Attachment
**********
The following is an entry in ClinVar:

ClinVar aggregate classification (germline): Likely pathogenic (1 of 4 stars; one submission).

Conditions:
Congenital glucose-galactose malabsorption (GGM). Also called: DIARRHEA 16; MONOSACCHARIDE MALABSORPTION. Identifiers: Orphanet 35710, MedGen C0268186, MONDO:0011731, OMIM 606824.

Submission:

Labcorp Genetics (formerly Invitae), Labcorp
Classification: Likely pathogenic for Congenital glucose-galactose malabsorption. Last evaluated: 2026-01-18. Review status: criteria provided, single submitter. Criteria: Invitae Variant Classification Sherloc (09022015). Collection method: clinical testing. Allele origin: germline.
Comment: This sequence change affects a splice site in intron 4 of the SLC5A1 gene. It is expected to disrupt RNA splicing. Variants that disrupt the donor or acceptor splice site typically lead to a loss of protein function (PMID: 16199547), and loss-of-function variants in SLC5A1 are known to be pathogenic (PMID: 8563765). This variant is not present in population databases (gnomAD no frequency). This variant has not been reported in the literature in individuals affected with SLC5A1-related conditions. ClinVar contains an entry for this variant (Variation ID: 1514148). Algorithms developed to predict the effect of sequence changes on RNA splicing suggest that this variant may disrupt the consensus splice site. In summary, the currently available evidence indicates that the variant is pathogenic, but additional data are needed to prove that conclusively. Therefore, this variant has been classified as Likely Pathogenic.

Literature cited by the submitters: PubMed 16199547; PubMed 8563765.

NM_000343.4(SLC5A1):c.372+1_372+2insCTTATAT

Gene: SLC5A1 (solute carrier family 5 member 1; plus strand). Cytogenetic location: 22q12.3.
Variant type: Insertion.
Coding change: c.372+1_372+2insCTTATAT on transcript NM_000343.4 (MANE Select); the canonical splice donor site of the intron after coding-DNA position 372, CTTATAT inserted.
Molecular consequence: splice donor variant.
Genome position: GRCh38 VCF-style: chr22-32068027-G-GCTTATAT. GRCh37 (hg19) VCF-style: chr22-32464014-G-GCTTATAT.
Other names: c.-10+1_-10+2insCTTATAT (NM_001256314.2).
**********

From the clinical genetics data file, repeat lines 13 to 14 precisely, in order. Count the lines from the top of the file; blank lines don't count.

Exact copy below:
Coding change: c.372+1_372+2insCTTATAT on transcript NM_000343.4 (MANE Select); the canonical splice donor site of the intron after coding-DNA position 372, CTTATAT inserted.
Molecular consequence: splice donor variant.